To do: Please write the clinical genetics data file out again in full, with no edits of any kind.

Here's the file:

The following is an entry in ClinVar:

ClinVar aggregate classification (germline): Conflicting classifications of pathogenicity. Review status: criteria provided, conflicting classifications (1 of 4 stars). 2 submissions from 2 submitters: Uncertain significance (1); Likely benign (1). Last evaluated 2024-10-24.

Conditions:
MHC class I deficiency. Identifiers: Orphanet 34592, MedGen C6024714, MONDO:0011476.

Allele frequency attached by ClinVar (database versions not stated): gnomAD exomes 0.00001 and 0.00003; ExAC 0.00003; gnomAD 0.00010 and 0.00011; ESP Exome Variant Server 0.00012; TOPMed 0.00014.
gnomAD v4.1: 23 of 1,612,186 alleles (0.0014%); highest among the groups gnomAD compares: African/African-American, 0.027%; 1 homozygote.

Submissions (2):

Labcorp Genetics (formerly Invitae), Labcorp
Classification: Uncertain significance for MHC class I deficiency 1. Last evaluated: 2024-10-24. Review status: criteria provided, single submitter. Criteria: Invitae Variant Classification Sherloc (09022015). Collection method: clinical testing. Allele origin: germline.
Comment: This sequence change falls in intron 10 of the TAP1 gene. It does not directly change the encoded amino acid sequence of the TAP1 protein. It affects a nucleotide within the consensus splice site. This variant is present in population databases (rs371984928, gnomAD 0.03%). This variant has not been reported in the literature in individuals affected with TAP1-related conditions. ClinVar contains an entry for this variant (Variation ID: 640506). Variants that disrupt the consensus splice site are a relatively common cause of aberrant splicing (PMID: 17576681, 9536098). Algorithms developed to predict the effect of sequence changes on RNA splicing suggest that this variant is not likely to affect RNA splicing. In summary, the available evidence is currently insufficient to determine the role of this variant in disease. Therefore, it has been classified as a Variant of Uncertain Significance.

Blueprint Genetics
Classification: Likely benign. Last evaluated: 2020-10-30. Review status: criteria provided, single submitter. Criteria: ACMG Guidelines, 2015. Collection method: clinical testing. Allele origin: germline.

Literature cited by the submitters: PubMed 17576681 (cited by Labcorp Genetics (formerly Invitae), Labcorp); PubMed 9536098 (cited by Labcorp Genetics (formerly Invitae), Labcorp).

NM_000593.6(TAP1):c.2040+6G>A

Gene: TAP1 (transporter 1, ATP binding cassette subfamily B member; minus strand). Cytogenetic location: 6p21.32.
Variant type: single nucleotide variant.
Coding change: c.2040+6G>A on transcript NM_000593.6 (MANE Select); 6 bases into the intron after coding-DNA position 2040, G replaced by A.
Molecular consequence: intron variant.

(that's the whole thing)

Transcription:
The following is an entry in ClinVar:

ClinVar aggregate classification (germline): Conflicting classifications of pathogenicity. Review status: criteria provided, conflicting classifications (1 of 4 stars). 2 submissions from 2 submitters: Uncertain significance (1); Likely benign (1). Last evaluated 2024-10-24.

Conditions:
MHC class I deficiency. Identifiers: Orphanet 34592, MedGen C6024714, MONDO:0011476.

Allele frequency attached by ClinVar (database versions not stated): gnomAD exomes 0.00001 and 0.00003; ExAC 0.00003; gnomAD 0.00010 and 0.00011; ESP Exome Variant Server 0.00012; TOPMed 0.00014.
gnomAD v4.1: 23 of 1,612,186 alleles (0.0014%); highest among the groups gnomAD compares: African/African-American, 0.027%; 1 homozygote.

Submissions (2):

Labcorp Genetics (formerly Invitae), Labcorp
Classification: Uncertain significance for MHC class I deficiency 1. Last evaluated: 2024-10-24. Review status: criteria provided, single submitter. Criteria: Invitae Variant Classification Sherloc (09022015). Collection method: clinical testing. Allele origin: germline.
Comment: This sequence change falls in intron 10 of the TAP1 gene. It does not directly change the encoded amino acid sequence of the TAP1 protein. It affects a nucleotide within the consensus splice site. This variant is present in population databases (rs371984928, gnomAD 0.03%). This variant has not been reported in the literature in individuals affected with TAP1-related conditions. ClinVar contains an entry for this variant (Variation ID: 640506). Variants that disrupt the consensus splice site are a relatively common cause of aberrant splicing (PMID: 17576681, 9536098). Algorithms developed to predict the effect of sequence changes on RNA splicing suggest that this variant is not likely to affect RNA splicing. In summary, the available evidence is currently insufficient to determine the role of this variant in disease. Therefore, it has been classified as a Variant of Uncertain Significance.

Blueprint Genetics
Classification: Likely benign. Last evaluated: 2020-10-30. Review status: criteria provided, single submitter. Criteria: ACMG Guidelines, 2015. Collection method: clinical testing. Allele origin: germline.

Literature cited by the submitters: PubMed 17576681 (cited by Labcorp Genetics (formerly Invitae), Labcorp); PubMed 9536098 (cited by Labcorp Genetics (formerly Invitae), Labcorp).

NM_000593.6(TAP1):c.2040+6G>A

Gene: TAP1 (transporter 1, ATP binding cassette subfamily B member; minus strand). Cytogenetic location: 6p21.32.
Variant type: single nucleotide variant.
Coding change: c.2040+6G>A on transcript NM_000593.6 (MANE Select); 6 bases into the intron after coding-DNA position 2040, G replaced by A.
Molecular consequence: intron variant.